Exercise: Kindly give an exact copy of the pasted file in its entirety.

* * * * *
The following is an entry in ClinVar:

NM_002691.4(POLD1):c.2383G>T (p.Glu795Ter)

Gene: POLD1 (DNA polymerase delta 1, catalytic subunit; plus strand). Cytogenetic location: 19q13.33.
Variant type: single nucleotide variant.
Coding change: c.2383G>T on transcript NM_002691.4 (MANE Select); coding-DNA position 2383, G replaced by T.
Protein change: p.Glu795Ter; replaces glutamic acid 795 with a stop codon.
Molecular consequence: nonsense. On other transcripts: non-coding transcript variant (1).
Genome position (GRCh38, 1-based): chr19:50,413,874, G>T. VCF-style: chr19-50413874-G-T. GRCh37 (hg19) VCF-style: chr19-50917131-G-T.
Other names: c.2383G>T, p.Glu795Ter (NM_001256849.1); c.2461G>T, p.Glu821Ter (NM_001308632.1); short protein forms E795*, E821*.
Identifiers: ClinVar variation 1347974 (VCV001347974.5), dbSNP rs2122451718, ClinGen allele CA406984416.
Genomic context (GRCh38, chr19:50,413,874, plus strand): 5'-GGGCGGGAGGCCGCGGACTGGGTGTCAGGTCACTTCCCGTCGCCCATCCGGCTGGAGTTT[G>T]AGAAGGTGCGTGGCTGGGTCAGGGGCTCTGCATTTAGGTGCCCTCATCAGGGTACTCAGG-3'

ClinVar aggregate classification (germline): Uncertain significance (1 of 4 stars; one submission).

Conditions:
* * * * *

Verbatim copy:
The following is an entry in ClinVar:

NM_002691.4(POLD1):c.2383G>T (p.Glu795Ter)

Gene: POLD1 (DNA polymerase delta 1, catalytic subunit; plus strand). Cytogenetic location: 19q13.33.
Variant type: single nucleotide variant.
Coding change: c.2383G>T on transcript NM_002691.4 (MANE Select); coding-DNA position 2383, G replaced by T.
Protein change: p.Glu795Ter; replaces glutamic acid 795 with a stop codon.
Molecular consequence: nonsense. On other transcripts: non-coding transcript variant (1).
Genome position (GRCh38, 1-based): chr19:50,413,874, G>T. VCF-style: chr19-50413874-G-T. GRCh37 (hg19) VCF-style: chr19-50917131-G-T.
Other names: c.2383G>T, p.Glu795Ter (NM_001256849.1); c.2461G>T, p.Glu821Ter (NM_001308632.1); short protein forms E795*, E821*.
Identifiers: ClinVar variation 1347974 (VCV001347974.5), dbSNP rs2122451718, ClinGen allele CA406984416.
Genomic context (GRCh38, chr19:50,413,874, plus strand): 5'-GGGCGGGAGGCCGCGGACTGGGTGTCAGGTCACTTCCCGTCGCCCATCCGGCTGGAGTTT[G>T]AGAAGGTGCGTGGCTGGGTCAGGGGCTCTGCATTTAGGTGCCCTCATCAGGGTACTCAGG-3'

ClinVar aggregate classification (germline): Uncertain significance (1 of 4 stars; one submission).

Conditions: